Cap Met: The Drama Continues

A balanced budget, no train, and union leader locked out

Cap Met union president Jay Wyatt
Cap Met union president Jay Wyatt (photo by John Anderson)

Capital Metro has a budget, but it doesn’t have a train. Jay Wyatt doesn’t have a key to the building. And you’d better have another quarter in your pocket.

The major developments out of Capital Metro this week:

• On Monday, it approved a budget to spend $164.7 million in fiscal year 2010, which begins Thursday. With two members absent, the board voted 4-1 in favor, but chair Margaret Gomez and Leander Mayor John Cowman made it clear they were unhappy with the transfer of $2.6 million in federal stimulus money away from MetroRail Red Line projects and into the regular operational budget. “It just simply is not wise at all to … put off pain that’s going to come in a very few months,” Gomez said. Austin City Council Member Chris Riley was the no vote.

• Riley’s “nay” was an objection to Gomez’s successful move to start up a public input process to move scheduled August fare increases up to January, in the hopes of bringing in more revenue and enabling that stim money to go back to MetroRail. Whenever the fare increase takes effect, the cost of a one-way trip will rise from 75 cents to $1, with multi-trip passes also going up accordingly.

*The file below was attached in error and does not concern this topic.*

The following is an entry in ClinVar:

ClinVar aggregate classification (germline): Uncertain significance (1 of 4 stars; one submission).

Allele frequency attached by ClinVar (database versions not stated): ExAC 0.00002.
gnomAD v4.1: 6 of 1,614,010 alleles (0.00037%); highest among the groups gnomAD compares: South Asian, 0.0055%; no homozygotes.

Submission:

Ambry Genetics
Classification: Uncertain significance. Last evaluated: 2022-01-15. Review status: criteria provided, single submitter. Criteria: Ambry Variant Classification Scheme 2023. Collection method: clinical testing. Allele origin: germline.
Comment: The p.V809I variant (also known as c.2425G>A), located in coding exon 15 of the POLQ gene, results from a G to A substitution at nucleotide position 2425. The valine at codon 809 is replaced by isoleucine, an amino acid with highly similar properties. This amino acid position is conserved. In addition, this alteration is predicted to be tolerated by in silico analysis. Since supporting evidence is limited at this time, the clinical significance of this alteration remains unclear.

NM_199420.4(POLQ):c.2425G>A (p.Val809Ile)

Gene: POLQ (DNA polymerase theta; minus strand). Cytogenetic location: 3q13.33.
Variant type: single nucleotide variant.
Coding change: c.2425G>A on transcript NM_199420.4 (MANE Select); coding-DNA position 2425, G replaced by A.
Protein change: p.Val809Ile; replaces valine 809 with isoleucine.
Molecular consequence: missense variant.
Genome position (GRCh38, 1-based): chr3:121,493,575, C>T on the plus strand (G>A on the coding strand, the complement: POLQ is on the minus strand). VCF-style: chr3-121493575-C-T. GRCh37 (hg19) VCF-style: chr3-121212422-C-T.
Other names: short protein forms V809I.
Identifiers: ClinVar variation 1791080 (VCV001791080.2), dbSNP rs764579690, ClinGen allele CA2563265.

• Cap Met VP Doug Allen said computerization and signalization problems continue, and we shouldn’t expect MetroRail to begin any earlier than the first quarter of 2010 … at best.

• Cap Met labor contactor StarTran may have fired Jay Wyatt, but he’s still the union president. But since StarTran took away his building access card, he can’t enter Cap Met premises to do union business without an escort. “[P]reposterous,” complains the union’s lawyer. “Dogging Mr. Wyatt’s every move within the buildings constitutes unlawful surveillance.”

Read about these events in greater detail on Thursday in the paper edition or at

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